MANY professions have their rites of passage and initiations that leave their survivors bloodied and bruised but confident of their admission to the tribe — perhaps none more so than medicine.
The trials of hospital residency — the 120-hour weeks, the procedures performed at the end of a 36-hour shift with little fuel other than a cup of instant coffee — provided war stories for generations of doctors.
In recent decades, much of that has changed, though many junior doctors still work shifts that would not be allowed for nearly every other profession or trade.
The focus on reducing long working hours has been driven by concern for both doctors’ wellbeing and patient safety.
A classic Australian study from the 1990s found performance impairment after 17 hours’ sustained wakefulness was equivalent to having a blood alcohol level above the legal driving limit of 0.05.
If we wouldn’t be happy to have a tipsy surgeon operating on us, why would we accept one who was equally impaired by fatigue?
But perhaps it isn’t that simple.
Brisbane liver surgeon Kellee Slater questions whether reductions in working hours could be compromising the training of junior surgeons.
“There was no such thing as ‘safe working hours’ for doctors during my training, and being awake for two consecutive days was worn like a badge of honour”, she writes in a new book.
“The sleeplessness was a difficult but vital part of my training, because the more hours I worked, the more cases I saw and the better I became … I really worry now that junior surgeons’ work hours have been severely restricted by well intentioned laws, as it will be difficult for them ever to get the experience they need to become really good.”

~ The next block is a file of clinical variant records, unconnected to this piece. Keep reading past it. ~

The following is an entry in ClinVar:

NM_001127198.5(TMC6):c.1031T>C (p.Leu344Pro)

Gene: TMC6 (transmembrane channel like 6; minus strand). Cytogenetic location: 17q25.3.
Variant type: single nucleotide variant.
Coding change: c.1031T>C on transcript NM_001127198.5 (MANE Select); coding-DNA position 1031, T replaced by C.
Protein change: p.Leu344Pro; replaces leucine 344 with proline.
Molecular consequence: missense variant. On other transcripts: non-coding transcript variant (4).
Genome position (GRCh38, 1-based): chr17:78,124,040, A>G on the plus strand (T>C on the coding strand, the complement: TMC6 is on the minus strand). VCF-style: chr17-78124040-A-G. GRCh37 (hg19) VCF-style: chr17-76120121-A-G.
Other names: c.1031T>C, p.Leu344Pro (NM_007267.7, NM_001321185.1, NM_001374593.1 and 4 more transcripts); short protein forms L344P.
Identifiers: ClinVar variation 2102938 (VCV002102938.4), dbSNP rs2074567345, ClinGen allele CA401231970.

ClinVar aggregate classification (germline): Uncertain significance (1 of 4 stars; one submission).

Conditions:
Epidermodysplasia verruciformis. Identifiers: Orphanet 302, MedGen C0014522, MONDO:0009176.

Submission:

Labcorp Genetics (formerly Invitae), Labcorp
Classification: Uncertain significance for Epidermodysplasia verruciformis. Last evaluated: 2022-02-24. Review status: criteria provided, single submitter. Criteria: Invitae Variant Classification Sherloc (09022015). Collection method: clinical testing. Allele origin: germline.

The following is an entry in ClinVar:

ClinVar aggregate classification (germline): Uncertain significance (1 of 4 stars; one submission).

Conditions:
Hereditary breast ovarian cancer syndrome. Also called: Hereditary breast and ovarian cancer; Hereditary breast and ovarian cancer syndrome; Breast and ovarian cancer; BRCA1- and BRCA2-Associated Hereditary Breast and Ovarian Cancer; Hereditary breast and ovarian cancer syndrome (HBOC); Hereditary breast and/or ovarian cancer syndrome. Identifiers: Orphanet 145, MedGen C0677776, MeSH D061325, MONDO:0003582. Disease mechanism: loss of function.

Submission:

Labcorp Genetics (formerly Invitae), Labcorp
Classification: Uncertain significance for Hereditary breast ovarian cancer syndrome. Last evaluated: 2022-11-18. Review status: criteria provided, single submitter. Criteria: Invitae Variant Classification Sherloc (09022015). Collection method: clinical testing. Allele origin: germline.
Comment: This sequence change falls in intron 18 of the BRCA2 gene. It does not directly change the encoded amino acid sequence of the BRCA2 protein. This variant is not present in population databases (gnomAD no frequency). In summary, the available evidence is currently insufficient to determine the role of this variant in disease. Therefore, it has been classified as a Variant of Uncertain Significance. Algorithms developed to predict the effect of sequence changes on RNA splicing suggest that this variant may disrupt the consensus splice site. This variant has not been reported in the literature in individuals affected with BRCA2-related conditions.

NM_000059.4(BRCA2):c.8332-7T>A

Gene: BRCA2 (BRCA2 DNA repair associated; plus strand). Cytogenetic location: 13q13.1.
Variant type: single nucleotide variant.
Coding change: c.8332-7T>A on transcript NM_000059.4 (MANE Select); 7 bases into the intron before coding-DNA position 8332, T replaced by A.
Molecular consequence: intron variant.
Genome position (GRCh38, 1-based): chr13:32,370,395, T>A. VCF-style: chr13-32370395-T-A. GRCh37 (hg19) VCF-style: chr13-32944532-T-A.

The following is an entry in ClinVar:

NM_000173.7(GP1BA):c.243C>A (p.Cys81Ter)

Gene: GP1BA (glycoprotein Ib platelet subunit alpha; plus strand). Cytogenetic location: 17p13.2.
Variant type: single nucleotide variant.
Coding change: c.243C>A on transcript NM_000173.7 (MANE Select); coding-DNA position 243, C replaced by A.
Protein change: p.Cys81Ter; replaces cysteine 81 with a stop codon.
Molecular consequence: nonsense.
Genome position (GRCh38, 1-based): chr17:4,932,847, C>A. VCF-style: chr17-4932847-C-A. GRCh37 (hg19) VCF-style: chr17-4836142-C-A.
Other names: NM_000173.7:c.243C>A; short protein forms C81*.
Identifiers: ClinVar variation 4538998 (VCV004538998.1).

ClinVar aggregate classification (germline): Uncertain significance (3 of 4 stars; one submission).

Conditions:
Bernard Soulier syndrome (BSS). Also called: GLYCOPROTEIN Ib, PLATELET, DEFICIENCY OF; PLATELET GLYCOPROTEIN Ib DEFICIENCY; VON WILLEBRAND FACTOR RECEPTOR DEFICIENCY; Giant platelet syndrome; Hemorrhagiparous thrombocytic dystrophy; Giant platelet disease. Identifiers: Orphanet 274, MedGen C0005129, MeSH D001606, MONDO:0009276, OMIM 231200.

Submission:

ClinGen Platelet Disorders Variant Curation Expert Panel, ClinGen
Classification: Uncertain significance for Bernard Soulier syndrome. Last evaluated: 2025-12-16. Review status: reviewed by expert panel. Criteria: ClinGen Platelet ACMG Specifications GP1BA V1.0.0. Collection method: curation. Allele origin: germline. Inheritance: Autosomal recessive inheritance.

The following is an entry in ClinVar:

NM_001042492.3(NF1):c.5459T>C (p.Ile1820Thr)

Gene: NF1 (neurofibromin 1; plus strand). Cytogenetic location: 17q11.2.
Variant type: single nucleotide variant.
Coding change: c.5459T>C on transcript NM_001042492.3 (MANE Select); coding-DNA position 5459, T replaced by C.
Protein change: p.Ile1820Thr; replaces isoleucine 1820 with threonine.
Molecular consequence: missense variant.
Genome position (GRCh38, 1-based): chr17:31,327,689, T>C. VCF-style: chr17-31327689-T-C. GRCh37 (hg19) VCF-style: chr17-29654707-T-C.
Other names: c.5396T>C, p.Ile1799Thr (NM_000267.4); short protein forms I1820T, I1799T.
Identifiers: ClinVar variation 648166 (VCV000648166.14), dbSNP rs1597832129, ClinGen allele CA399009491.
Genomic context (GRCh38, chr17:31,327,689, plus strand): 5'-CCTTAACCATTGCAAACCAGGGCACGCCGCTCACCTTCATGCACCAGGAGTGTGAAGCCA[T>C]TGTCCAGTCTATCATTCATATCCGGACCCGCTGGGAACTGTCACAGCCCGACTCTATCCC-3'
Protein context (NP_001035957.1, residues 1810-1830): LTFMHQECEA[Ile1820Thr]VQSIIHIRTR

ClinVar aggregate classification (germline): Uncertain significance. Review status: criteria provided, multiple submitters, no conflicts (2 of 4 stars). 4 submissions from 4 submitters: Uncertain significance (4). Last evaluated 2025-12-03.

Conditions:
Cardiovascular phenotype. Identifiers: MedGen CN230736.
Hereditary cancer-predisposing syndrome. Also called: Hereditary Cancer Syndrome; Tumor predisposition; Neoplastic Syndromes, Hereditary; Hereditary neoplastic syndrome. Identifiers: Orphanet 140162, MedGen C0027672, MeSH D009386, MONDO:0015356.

Dr Slater is not the only one to raise such concerns.
A US study in JAMA Surgery this month, and reported in MJA InSight, found the introduction of a 16-hour shift limit for general surgery interns was associated with a significant decrease in operative experience.
Broader implementation of such rules might mean junior surgeons needed additional years of training to ensure they acquired adequate experience, the authors suggested.
I doubt that would be a popular option for many young doctors.
Australia has generally been more active than the US in addressing excessive working hours. The AMA’s most recent Safe Hours Audit found hospital doctors worked 55 hours on average over the 2011 audit week, which doesn’t sound too bad.
However, the audit found 53% of hospital-based doctors were still working hours that could impair their performance, down from 78% a decade earlier.
Surgeons were by far the highest risk group at 77%, compared with just 33% for emergency physicians and 38% for anaesthetists.
The audit also found 21% of doctors did not have a day off during the audit week and the longest shift recorded was 43 hours.
“In any other industry or profession, these statistics would be cause for deep concern and immediate action”, the report said.
We don’t really know whether the gruelling regimes of the past did actually produce better doctors, although those who survived them often seem to believe that to be the case.
Nor do we have accurate data on the toll they exacted, in terms of either doctors’ health or the safety of patients.
The one thing we do know is that balancing the push for safer working hours with the need to provide junior doctors with adequate training and experience is never going to be easy.
Jane McCredie is a Sydney-based science and medicine writer.
COI: Jane McCredie commissioned Kellee Slater’s book in her former role as a publisher at NewSouth.